A new training and investment program for female entrepreneurs will target street vendors struggling to stay afloat during the pandemic.
Five organizations, including USAID, announced last Friday they will provide funding to support small-scale street businesses. The funding will target a total of 120 female street vendors, 39 in Phnom Penh and 81 in the provinces of Battambang, Siem Reap, and Preah Sihanouk. The female participants will each receive $300 in funding upon completion of small business management training from local non-governmental organizations.
The training will be implemented by the NGOs Advocacy and Policy Institute (API), the Coalition for Partnership in Democratic Development (CPDD) and the Independent Democracy of Informal Economy Association (IDEA).
“Although this informal sector has contributed to socio-economic development and job creation, those women street vendors are not protected by law,” read a statement from the organizations, which also said such vendors are excluded from social services and can be subject to abuse from local authorities.
Som Mealea, 35, sells bread on a street corner in BKK II in Phnom Penh. She is set to participate in the street vendor program and says it’s become increasingly difficult to make a living even as pandemic restrictions ease.
“I have to pay bills for electricity, daily food to feed my children, and to pay a loan of $3,500 to buy a tuk-tuk for my husband at a rate of $150 per month,” Mealea said.
She said that during the pandemic, her husband has not been able to drive the tuk-tuk, meaning the family relies on her income.
“Before COVID-19, I could earn around $20 a day, but right now only $5-10. Sometimes I cannot even sell a little thing,” Mealea said.
“The security guards also ban us from selling [on the street] because [they say it causes] disorder and traffic jams. They come two times per day to kick us out, so I have to drive to another place than come back to sell normally.”
According to a 2019 Oxfam survey, in Cambodia there are about 1,673,390 street businesses or vendors, equal to about 10 percent of the population. About 16,419 of these vendors are based in Phnom Penh and 75 percent are women.
The survey identified challenges for vendors even before the pandemic, such as low incomes and high cost of living.
Yuk Sreynip, is a 26-year-old nail artist who works near O’russei market and will also be included in the entrepreneur project. Sreynip said that since the pandemic began, customers have been afraid to visit her business.
She said she rents her space for about $100 per month. She can earn about one to three dollars a day, but sometimes earns nothing.
“As you see now it is 11:00 am, there are no customers coming yet,” she said to a reporter.
With few customers, Sreynip tearfully said it’s difficult for her to support her elderly mother.
“If I cannot save enough to pay for renting this small space in front of the motorcycle shop, they will stop renting fto me. So I just sit and wait for customers day by day, and borrow money from others” she said.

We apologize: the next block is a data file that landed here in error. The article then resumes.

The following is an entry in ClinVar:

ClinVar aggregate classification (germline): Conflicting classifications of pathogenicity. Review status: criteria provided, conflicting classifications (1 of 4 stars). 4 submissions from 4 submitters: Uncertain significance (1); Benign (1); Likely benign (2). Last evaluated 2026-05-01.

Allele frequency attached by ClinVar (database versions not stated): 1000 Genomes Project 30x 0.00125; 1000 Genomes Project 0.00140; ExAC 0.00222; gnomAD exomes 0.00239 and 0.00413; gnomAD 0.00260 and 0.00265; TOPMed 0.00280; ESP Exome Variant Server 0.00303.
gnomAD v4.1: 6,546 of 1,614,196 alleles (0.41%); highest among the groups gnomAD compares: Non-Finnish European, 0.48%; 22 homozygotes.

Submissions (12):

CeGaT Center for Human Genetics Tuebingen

She said IDEA supported her a few times and helped her to think about her business during COVID-19. As part of the new program, IDEA also promised to give her $300 to operate and extend her business, Sreynip said.
Vorn Pao, president of IDEA, said female street vendors have no legal support from government officials.
“The authorities don’t give them value or have legal support for them. Instead of pushing them to sell from one place to another, why not give them a specific location to sell comfortably,” he said.
Pao said vendors are forbidden to sell at special economic zones. In Sihanoukville, he added, street vendors are treated like thieves who need to pick up their luggage and run from the police.
“It is discrimination against them. How about rich people who can run restaurants and hotels? No one discriminates [against them],” he said, denouncing authorities who exploit vendors by making them pay “security fees” to sell their wares.
He said the new entrepreneurship program will provide training in digital management for small businesses, including how to track and report finances. Besides the $300 to vendors, IDEA will provide additional technical support and membership in its organization.
Besides the help from civil society, Pao called on the government to prepare legal protections for informal street vendors to help them access additional support.
Toch Channy, director general of the technical department of the Ministry of Social Affairs, said the Ministry of Labour and Vocational Training is mainly tasked with supporting informal workers.
“I think it’s a good plan if they are really willing to help the poor,” he said of the new project, though he was skeptical of the involvement of USAID. “It’s just my interest, USAID’s money to support target groups in the poor community is often politically fraudulent and this is my concern.”
However, Heng Sour, spokesman for the Labour Ministry, praised the new project. He said it is in accordance with government policy to protect and promote small-to-medium-sized-enterprises (SMEs) and the informal economy.
He said during the pandemic, the government has had a policy to support SMEs through tax measures and training in human resources. Street vendors who are struggling can register in their commune to be recognized for social support.
“If they are under those [poor] conditions, they will get help from our government. In the future, we will find mechanisms for street vendors to get healthcare with some payment conditions,” Sour said.